Alabama Publisher Calls For The KKK To 'Ride Again'

Alabama Publisher Causes National Uproar For Calling The KKK To 'Ride Again'

Outrage races through media sources in response to a heavily racist op-ed.


An editor and publisher of a small-town newspaper in Linden, Alabama, Goodloe Sutton, has caused chaos in the news world after he published the following article, essentially calling for a reunion of the Ku Klux Klan.

Screenshot of article published@ByChipBrownlee on Twitter

Sutton wastes no time in his publication, calling for the "Ku Klux Klan to night ride again" in the opening sentence. The article has no need to continue on, as Sutton has lost any supporter he may have once had just by that first sentence, but he chooses to continue his racist rant for multiple paragraphs. Sutton attacks the intelligence of those who do not believe in the superiority of this group, which does nothing but deepens the hole he has dug.

By ending with the statement, "Truly, they are the ruling class," Sutton shows does not waver at all in his claim.

In a country that has come so far in the area of equality, Sutton emphasizes the need for continued advocacy. People are often blind to the idea that there are still people in this country who believe in things such as the KKK, and Sutton shines a very bright light on the fact that we definitely have a long way to go as a country.

The national outrage is the only good thing that could have come out of this article being published. By that I mean, the way the public and news sources have voiced their complete disgust towards this work, shows the progress we have made as a country.

If this does not outrage you, you are part of the problem.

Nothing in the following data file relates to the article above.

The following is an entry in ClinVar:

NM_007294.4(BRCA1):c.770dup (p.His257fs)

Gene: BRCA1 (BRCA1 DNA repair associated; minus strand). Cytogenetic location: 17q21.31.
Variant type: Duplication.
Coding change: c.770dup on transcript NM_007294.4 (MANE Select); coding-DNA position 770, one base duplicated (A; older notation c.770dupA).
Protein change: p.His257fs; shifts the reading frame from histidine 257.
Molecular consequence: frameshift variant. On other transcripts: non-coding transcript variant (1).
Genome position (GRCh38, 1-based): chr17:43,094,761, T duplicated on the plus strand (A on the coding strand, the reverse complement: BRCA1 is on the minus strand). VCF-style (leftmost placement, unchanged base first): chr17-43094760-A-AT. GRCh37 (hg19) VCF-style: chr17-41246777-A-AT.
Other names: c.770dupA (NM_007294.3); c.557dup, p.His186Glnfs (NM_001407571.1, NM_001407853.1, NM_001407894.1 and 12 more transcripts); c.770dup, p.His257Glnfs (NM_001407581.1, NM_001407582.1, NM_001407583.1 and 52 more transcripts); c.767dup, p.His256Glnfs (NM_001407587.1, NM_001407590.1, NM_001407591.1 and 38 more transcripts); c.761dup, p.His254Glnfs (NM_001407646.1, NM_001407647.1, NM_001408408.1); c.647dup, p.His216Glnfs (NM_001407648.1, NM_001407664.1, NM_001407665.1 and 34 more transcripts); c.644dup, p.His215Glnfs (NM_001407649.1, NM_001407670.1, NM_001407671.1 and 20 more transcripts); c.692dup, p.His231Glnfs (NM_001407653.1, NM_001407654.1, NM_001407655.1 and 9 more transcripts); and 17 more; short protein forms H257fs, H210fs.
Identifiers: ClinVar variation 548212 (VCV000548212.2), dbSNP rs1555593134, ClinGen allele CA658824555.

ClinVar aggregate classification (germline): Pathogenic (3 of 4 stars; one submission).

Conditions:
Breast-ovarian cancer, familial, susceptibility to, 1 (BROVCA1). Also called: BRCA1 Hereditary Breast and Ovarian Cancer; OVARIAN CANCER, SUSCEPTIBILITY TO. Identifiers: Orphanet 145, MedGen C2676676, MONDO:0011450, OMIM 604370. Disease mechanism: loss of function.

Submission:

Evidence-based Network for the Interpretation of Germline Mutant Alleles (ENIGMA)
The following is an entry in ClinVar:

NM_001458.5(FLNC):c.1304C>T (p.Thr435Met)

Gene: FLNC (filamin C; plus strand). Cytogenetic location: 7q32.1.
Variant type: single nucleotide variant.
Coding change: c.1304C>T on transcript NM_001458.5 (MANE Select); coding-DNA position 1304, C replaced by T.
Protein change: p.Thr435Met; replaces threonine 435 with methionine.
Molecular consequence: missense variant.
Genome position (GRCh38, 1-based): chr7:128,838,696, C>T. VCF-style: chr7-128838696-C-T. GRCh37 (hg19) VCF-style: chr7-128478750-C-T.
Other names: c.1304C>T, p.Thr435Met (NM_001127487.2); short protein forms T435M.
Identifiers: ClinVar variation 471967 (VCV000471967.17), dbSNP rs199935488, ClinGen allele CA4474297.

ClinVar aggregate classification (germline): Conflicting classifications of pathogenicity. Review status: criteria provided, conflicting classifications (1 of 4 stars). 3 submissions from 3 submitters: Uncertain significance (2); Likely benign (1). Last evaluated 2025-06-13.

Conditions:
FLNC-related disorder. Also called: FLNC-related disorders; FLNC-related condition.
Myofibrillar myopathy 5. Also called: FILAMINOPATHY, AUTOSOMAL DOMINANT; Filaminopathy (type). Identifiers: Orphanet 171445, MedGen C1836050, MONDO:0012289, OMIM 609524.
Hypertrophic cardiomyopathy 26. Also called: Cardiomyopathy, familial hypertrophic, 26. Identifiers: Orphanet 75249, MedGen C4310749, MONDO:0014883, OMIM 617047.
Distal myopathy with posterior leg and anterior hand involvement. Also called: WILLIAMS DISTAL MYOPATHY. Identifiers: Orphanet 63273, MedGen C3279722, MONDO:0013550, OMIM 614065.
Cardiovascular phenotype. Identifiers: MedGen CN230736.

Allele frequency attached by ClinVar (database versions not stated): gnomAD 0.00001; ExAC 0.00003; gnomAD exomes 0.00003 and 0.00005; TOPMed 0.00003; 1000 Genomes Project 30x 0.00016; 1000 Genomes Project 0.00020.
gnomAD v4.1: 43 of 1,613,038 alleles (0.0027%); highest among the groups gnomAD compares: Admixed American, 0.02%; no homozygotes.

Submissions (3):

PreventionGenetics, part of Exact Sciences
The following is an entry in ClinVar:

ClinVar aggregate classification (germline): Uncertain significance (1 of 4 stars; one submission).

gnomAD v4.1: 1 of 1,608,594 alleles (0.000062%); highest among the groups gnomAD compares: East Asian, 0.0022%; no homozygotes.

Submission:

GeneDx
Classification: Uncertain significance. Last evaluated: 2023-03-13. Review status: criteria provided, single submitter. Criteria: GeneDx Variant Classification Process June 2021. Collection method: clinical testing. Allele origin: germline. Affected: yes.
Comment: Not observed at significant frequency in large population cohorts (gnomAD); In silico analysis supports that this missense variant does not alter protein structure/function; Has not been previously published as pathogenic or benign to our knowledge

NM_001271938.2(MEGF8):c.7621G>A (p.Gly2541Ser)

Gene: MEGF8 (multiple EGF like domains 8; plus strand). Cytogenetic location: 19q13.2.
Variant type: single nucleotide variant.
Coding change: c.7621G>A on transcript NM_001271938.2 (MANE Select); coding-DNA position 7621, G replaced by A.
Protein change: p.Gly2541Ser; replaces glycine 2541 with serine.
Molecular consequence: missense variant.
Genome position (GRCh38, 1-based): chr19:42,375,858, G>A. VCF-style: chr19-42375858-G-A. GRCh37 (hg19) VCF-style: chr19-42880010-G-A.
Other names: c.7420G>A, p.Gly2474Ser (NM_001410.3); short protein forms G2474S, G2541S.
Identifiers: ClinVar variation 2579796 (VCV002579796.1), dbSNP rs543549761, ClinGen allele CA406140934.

Sutton is seemingly the only one who stands behind his work, and he has made it clear that he has no intention of taking back the call for KKK or the suggestion that lynchings should occur again. However, according to, the newspaper has censured Sutton, as well as suspended his membership at the newspaper.

Popular Right Now

The Identity Crisis You Face As A Child of Immigrants

A letter to those who feel as though they do not belong in their parents' culture, or American culture.

In 1975, my mother and father did something more impressive than anything I will ever do: they left their home country of Vietnam, and immigrated to the United States. While leaving Vietnam may have been daring, it was not the end of our family’s struggles. My parents learned right away that in order to thrive in America, they had to adapt. After awhile, they learned English, went to American school, and now, they are living lives similar to a non-immigrant family. They are able to enjoy life in America (within limits), but are also still very much established in their Vietnamese culture. They have assimilated, but not completely.

Now, as the son of immigrant parents, I face an identity crisis. I’m too Asian for the white kids, and too white for the Asians.

Growing up, I was pressured to “succeed” in America, and to do this, I needed to adapt in a society that wasn’t really my own. I always thought of myself as an American, as my guilty pleasures included cheeseburgers and reality TV. However, being pressured as a child to fit in with American culture caused me to become “too white” in the eyes of my parents, while at the same time, the white kids at school (I grew up in Florida, going to predominantly white schools) would insult my Asian traditions.

The issue I face now is that I am disconnected from my family, and I am also disconnected to the society I live in. My family and I have issues with communication due to my lack of knowledge of Vietnamese customs, and I am considered an outcast to white America. While not fitting in with American standards is mostly not my own fault, being apart from my Asian identity is definitely due to my own actions. I wanted so badly to fit in with white people that I ended up feeling a sense of resentment towards my parents’ culture. I was so focused on perfecting my English (in order to not be ridiculed by the white students at my school), that I never really learned Vietnamese. Nothing makes me more upset than not being able to fully communicate with members of my family, specifically my father, who enjoys speaking his native tongue. Can you imagine going 20 years without being able to really talk to someone you love?

Being 20 years old now, I feel a sense of regret, as I wish I focused more on learning about Vietnamese customs and traditions. I wish I never let myself feel ashamed for being Asian.